THE planned improvements at Apex Park boat ramp including new berthing areas on the boardwalk side are one step closer.
A spokesperson for Eurobodalla Shire Council said the seagrass issues had now been resolved for the project and council was now seeking the additional funding from the NSW Government to enable the project to go ahead.
Council has been working with Marine Parks on the issue of the impact of any new structures on the seagrass.
The Narooma News meanwhile received some correspondence about the health of the seagrass adjacent to the Narooma boardwalk just upstream from the Apex Park boat ramp.
Local resident Marlene Hunt, who happens to the mother of inaugural MasterChef winner Julie Goodwin, was walking along the boardwalk last week when she was shocked to see a brown hairy growth perhaps algae covering almost everything.
“The sea grass meadow which was on the right in shallow water near the boats shed end of the boardwalk are all dead and completely covered in what appears to be an aggressive algae,” she said.
“All rocks, oysters, seaweed, hermit crab shells, almost everything is covered in the brow hairy growth.
“In the deeper area closer to the fish cleaning end of the boardwalk I could see some sea grass that did not appear to be affected but this was minimal.
“It has been less than 3 months since I walked the boardwalk and at that time I did not see any of this growth. It could be a seasonal thing but it has definitely killed a large area of sea grass so I would very much like to know if this is a pest or a safe natural phenomenon.
“It seems to be worse in the shallows nearer to the boat shed end, to the right and left of the boardwalk.”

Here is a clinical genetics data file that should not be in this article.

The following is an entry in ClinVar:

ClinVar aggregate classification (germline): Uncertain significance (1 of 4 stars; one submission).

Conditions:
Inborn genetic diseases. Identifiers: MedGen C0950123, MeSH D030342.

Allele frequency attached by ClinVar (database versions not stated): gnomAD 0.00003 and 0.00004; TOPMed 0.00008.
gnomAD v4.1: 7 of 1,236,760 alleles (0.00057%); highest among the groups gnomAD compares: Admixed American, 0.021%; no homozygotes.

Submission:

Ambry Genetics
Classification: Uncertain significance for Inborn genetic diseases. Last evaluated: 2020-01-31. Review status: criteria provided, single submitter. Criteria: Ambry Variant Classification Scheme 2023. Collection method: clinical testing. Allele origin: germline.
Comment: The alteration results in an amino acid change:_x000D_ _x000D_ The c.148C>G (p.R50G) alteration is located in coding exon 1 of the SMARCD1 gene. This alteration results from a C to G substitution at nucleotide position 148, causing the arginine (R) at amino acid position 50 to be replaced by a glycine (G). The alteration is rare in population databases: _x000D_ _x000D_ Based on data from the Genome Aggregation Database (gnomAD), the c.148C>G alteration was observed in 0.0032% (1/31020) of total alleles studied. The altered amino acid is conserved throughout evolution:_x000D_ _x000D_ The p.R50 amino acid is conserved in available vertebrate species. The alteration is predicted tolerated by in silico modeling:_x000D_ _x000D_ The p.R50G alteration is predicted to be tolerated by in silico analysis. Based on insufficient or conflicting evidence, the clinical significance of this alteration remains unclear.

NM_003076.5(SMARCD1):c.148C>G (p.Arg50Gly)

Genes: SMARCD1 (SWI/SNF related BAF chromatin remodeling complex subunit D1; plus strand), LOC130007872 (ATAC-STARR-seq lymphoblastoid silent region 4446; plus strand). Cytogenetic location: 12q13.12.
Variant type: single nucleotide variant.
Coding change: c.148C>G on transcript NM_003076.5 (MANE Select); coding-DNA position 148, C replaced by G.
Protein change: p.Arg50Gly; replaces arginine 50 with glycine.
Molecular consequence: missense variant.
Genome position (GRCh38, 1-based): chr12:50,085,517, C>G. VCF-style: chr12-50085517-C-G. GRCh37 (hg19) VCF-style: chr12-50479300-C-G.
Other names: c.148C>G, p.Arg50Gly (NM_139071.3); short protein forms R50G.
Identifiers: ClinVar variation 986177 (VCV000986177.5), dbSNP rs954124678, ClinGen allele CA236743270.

Narooma Oyster Grower David Maidment said coming out of winter as the water warms and nutrient levels increase, there were seasonal spikes in marine algae.
“Some of these are the invisible and can be toxic to humans if ingested in oysters etc that can absorb them when feeding,” he said.
“Others like the filament type one you describe often occur coming out of winter and can have a smothering effect eg shading seagrass which needs light to grow and survive.
“In the past oyster farms using shade cloth over seagrass areas we used to notice a loss or reduction in seagrass coverage. New cultivation practices have eliminated this.”
A spokesperson for the Department of Primary Industry that now included Marine Parks NSW said without a sample but based on the description, it is suggested it's a naturally occurring algae, possibly Chaetomorpha.
There are a number of different species of filamentous algae that all grow together.
“Chaetomorpha grows through winter each year. It generally inhabits low depths and has a consistency of very fine wool. Can be brown, green or a combination of colours,” the spokesperson said.
“It’s not harmful and doesn't kill the seagrass - they can deal with the algae growing over and around it. The algae normally dies off as the water temperature gets warmer.”
The Australian Museum supplies some information: http://www.seaslugforum.net/find/chaetomorpha